Certainly I should think that scholars such as Weinberg and Megargee, however much they may despise Germans in general and German soldiers such as Heinz Guderian in specific, would not simply make up claims of “bribery on a colossal scale” in order to heap yet more opprobrium on the heads of these people. It should be pointed out nevertheless that the only source originally claimed by Weinberg was Stern magazine. Moreover, when Citino stated that “all” German general officers were on the take, he cited no supporting documentary evidence whatever. Those who know Citino’s work will recognize that he is not prone to make assertions as to fact that are unsubstantiated. The situation, as Alice might say, gets “curiouser and curiouser”.
What sort of sums, then, were involved in the “bribes” given by Hitler to his field marshals and four star generals? Weinberg tells us in this passage:
“One wonders what German soldiers, struggling against overwhelming odds in the latter part of the war, would have thought had they known that for each month the war continued, every field marshal could secretly pocket an extra 4,000 Reichsmark, every four-star general an additional 2,000 Reichsmark? (The regular monthly pay for both was 2,000 RM).”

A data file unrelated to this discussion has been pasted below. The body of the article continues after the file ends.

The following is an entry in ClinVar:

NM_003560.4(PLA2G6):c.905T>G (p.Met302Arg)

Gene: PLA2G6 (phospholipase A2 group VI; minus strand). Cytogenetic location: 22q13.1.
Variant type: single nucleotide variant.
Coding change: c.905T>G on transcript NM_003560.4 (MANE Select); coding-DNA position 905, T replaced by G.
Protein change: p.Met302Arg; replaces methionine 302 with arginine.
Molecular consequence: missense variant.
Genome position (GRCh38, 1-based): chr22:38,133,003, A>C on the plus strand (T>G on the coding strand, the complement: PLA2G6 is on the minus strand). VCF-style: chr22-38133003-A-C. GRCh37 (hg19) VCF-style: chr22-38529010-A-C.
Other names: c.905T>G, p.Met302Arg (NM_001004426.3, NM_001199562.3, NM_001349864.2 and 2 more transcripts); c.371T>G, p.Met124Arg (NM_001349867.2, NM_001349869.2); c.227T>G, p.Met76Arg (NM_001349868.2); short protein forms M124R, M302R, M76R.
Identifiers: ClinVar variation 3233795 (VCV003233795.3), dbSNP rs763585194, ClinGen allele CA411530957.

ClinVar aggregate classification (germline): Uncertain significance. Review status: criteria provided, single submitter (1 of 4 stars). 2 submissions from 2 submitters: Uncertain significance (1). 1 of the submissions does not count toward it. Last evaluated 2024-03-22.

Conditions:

According to Weinberg, then, the base monthly pay rates for the two highest ranks in the German army were the same: 2,000 RM. But General Eibl’s personnel records show that his widow was entitled to a monthly annuity (exclusive of the monthly annuity of 100 RM provided to her by Hitler) of 1,625 RM, or an amount roughly equal to 80 percent of the monthly salary of a German field marshal or four star general. We are thus confronted with a conundrum: Weinberg calls the monthly salary of the field marshals and four-star generals (2,000 RM) “very high pay”. The widow Eibl, however, was entitled to receive slightly more than 80 percent of this sum every month. If, as Weinberg would have it, 2,000 RM was “very high pay” for a field marshal or colonel-general, the widow Eibl’s monthly annuity of 1,625 RM, if not “very high pay”, surely was “high pay” for the support of a widow. Are we to believe that the widow of a German general was entitled to a monthly annuity for the balance of her natural life equal to 80 percent of the pay of a field marshal or four star general? On the other hand, if 2,000 RM was not “very high pay”, but instead only “high pay”, or, mirabile dictu, merely “pay”, what was the Wehrmacht doing paying its most senior officers in so niggardly a fashion?